One of the coolest things about this young baseball season is seeing how much fun the Houston Astros are having. They're not just playing winning baseball, they're playing exciting baseball. That's important, too, because that builds confidence and excites fans.
The Astros hit home runs and steal bases. They've got two of the best starting pitchers in the game and a lockdown bullpen. Defensively, few teams are better.
Will it last? That's an argument for another day. Baseball seasons reveal every strength and expose every weakness. Nevertheless, after six straight losing seasons, Houston is doing a real good job of looking like a solid team.
The Astros return to Minute Maid Park on Thursday night fresh off an 8-1 West Coast trip that built confidence and good vibes day by day. At 14-7, they lead the American League West by four games and play 16 of their next 20 at home, beginning with a four-game series against the Mariners.
Here's the thing to know about teams like the Astros: They can be dangerous as they learn how to win. Better yet, having lost so much in recent years, they're figuring out what makes up a good team.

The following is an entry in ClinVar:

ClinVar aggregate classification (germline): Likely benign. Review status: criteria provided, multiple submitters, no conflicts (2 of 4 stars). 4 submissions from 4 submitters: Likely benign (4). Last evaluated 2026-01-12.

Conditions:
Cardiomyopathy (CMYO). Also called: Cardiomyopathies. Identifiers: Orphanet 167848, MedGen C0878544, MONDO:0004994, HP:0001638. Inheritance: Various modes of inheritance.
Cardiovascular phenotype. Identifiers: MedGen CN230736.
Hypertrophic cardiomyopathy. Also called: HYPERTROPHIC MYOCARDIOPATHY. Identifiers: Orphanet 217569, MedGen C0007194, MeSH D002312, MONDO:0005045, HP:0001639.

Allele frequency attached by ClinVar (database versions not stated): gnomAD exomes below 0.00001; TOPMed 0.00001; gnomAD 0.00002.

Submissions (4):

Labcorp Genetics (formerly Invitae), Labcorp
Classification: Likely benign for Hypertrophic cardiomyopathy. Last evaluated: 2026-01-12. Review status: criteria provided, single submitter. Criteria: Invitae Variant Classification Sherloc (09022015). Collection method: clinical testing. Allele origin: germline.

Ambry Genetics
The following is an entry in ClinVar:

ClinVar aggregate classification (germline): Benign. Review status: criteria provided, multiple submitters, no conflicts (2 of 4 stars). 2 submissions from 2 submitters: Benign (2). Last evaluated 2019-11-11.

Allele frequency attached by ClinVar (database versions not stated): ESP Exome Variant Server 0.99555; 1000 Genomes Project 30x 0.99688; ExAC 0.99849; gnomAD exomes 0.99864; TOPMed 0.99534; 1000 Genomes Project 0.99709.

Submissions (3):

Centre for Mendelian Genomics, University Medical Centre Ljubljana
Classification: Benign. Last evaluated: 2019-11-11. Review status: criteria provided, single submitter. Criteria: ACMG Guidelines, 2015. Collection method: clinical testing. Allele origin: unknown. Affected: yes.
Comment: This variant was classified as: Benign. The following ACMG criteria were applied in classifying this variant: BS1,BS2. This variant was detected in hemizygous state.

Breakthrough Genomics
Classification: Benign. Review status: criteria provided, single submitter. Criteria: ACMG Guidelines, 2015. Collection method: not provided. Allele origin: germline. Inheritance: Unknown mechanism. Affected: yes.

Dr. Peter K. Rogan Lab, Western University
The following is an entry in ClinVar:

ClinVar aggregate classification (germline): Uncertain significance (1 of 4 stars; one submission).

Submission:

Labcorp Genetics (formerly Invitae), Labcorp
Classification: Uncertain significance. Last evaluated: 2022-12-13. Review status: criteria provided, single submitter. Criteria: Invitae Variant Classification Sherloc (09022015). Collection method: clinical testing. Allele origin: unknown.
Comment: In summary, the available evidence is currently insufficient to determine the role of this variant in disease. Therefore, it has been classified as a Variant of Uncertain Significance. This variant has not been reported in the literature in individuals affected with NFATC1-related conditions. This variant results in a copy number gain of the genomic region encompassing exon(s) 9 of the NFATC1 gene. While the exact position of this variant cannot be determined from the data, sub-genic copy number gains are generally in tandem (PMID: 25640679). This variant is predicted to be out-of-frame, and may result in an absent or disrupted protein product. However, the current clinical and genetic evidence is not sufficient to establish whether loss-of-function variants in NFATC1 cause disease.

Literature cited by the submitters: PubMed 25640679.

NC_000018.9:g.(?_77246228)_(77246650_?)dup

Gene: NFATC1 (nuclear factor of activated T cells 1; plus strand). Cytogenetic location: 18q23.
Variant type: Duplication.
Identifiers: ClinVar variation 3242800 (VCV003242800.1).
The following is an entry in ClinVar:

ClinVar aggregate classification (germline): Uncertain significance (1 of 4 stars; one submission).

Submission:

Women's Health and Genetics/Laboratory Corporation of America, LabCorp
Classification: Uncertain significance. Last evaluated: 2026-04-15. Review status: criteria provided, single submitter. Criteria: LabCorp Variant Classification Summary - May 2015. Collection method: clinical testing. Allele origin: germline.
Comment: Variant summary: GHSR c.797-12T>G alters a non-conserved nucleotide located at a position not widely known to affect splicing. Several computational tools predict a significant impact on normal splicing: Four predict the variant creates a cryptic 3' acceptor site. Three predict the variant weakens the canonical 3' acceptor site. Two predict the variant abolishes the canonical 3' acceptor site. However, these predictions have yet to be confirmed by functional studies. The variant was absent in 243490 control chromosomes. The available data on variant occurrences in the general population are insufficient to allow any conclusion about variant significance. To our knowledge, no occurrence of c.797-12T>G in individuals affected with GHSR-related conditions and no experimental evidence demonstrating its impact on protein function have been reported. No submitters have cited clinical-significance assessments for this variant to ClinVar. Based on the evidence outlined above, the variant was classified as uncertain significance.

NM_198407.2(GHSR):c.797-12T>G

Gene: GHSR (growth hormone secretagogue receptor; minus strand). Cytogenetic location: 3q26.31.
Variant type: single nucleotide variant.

The Astros are 8-4 combined against the Mariners, Angels and Athletics in the AL West, and they might have convinced themselves they're plenty good enough to hang with those teams for an entire season. Confidence can be critical to a team like this. Confidence and talent.
Now about that talent.
To win, teams must get contributions from 25 to 35 players. But they also must have stars. These are the players who change games and can guide a club through tough times.
Second baseman Jose Altuve is hitting .355 a year after winning a batting title. He's a dynamic presence atop the lineup and a leader in the clubhouse in terms of work ethic, energy and production.
Left-hander Dallas Keuchel (3-0, 0.73 ERA) has been baseball's best starting pitcher this season, and one of his teammates, right-hander Collin McHugh (3-0, 2.92 ERA), isn't far behind. Houston is 9-0 in their starts.
And there's that guy in center field. Jake Marisnick was acquired from the Marlins last summer in a Trade Deadline deal that sent right-hander Jarred Cosart to South Florida.
Marisnick began the season as the fourth outfielder, but he has taken advantage of every opportunity and has steadily carved out an everyday role for himself. He's hitting .389, and according to the defensive metrics at FanGraphs, he is baseball's best center fielder.
Shortstop Jed Lowrie was leading all big league shortstops in OPS when he tore a right thumb ligament that will sideline him indefinitely. Lowrie seemed like an odd signing last winter, because the Astros' best prospect -- and one of the best in baseball -- plays shortstop.
Carlos Correa is tearing up Texas League pitching at Double-A Corpus Christi, and he could probably hold his own in the big leagues right now. But general manager Jeff Luhnow had something else in mind.
Luhnow wanted to throw some veterans into the mix. He used his first three seasons on the job to build a great farm system. When Houston businessman Jim Crane brought the club in 2011, he laid out a fairly clear blueprint.